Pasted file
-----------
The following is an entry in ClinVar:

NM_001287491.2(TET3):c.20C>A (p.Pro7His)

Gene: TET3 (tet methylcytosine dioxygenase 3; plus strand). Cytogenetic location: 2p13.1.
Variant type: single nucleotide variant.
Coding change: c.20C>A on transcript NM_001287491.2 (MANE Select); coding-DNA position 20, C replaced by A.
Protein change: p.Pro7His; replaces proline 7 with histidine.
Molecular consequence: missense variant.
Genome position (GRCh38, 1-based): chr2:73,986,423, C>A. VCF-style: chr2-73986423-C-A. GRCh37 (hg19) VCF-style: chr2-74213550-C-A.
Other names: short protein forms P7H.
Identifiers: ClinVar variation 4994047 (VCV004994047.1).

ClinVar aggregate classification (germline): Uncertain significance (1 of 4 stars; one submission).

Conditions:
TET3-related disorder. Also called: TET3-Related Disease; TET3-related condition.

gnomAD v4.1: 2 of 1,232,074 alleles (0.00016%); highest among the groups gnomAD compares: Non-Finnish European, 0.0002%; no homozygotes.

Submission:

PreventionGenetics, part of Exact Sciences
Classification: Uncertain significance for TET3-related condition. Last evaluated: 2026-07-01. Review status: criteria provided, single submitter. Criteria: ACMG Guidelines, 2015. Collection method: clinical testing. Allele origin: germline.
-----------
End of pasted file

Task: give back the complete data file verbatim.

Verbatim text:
The following is an entry in ClinVar:

NM_001287491.2(TET3):c.20C>A (p.Pro7His)

Gene: TET3 (tet methylcytosine dioxygenase 3; plus strand). Cytogenetic location: 2p13.1.
Variant type: single nucleotide variant.
Coding change: c.20C>A on transcript NM_001287491.2 (MANE Select); coding-DNA position 20, C replaced by A.
Protein change: p.Pro7His; replaces proline 7 with histidine.
Molecular consequence: missense variant.
Genome position (GRCh38, 1-based): chr2:73,986,423, C>A. VCF-style: chr2-73986423-C-A. GRCh37 (hg19) VCF-style: chr2-74213550-C-A.
Other names: short protein forms P7H.
Identifiers: ClinVar variation 4994047 (VCV004994047.1).

ClinVar aggregate classification (germline): Uncertain significance (1 of 4 stars; one submission).

Conditions:
TET3-related disorder. Also called: TET3-Related Disease; TET3-related condition.

gnomAD v4.1: 2 of 1,232,074 alleles (0.00016%); highest among the groups gnomAD compares: Non-Finnish European, 0.0002%; no homozygotes.

Submission:

PreventionGenetics, part of Exact Sciences
Classification: Uncertain significance for TET3-related condition. Last evaluated: 2026-07-01. Review status: criteria provided, single submitter. Criteria: ACMG Guidelines, 2015. Collection method: clinical testing. Allele origin: germline.